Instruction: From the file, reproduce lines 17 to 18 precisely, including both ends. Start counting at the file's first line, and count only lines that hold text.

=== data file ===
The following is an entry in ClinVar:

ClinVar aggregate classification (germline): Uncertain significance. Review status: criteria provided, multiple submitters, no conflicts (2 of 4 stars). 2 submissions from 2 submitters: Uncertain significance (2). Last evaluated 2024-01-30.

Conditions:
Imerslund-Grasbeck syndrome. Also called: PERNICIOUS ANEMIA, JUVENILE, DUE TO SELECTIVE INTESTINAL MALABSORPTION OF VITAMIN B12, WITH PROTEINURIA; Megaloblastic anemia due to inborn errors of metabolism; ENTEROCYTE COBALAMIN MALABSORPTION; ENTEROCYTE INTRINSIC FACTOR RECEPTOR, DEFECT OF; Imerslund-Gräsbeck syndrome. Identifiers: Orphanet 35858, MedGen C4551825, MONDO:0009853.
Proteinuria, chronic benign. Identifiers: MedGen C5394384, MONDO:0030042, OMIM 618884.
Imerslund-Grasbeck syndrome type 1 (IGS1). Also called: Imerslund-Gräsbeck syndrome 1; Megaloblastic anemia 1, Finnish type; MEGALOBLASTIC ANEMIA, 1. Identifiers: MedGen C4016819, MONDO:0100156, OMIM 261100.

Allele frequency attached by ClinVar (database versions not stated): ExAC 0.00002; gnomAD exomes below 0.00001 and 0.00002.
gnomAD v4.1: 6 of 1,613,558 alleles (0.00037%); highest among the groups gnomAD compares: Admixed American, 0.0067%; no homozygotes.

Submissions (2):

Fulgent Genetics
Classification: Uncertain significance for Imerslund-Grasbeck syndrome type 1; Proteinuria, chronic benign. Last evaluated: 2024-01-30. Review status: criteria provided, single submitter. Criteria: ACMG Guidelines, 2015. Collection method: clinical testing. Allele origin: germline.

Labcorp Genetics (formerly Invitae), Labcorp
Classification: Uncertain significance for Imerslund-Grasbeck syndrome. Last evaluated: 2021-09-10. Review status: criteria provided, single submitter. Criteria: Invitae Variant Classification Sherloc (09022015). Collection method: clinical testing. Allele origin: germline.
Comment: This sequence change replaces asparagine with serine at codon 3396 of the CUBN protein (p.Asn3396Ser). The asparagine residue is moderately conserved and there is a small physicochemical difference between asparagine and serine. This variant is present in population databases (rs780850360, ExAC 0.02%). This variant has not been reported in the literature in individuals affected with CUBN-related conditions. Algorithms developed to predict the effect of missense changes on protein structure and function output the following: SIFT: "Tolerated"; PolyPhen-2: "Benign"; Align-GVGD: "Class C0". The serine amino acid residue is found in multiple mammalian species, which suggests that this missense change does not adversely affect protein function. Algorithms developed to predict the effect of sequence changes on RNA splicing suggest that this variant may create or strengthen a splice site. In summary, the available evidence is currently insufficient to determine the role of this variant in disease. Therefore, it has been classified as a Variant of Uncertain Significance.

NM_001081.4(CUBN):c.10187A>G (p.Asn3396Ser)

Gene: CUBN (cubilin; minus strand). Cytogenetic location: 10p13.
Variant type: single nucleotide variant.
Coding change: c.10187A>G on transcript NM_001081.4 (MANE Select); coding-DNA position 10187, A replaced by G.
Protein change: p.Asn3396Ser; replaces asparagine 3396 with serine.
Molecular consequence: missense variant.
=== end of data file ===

Variant type: single nucleotide variant.
Coding change: c.10187A>G on transcript NM_001081.4 (MANE Select); coding-DNA position 10187, A replaced by G.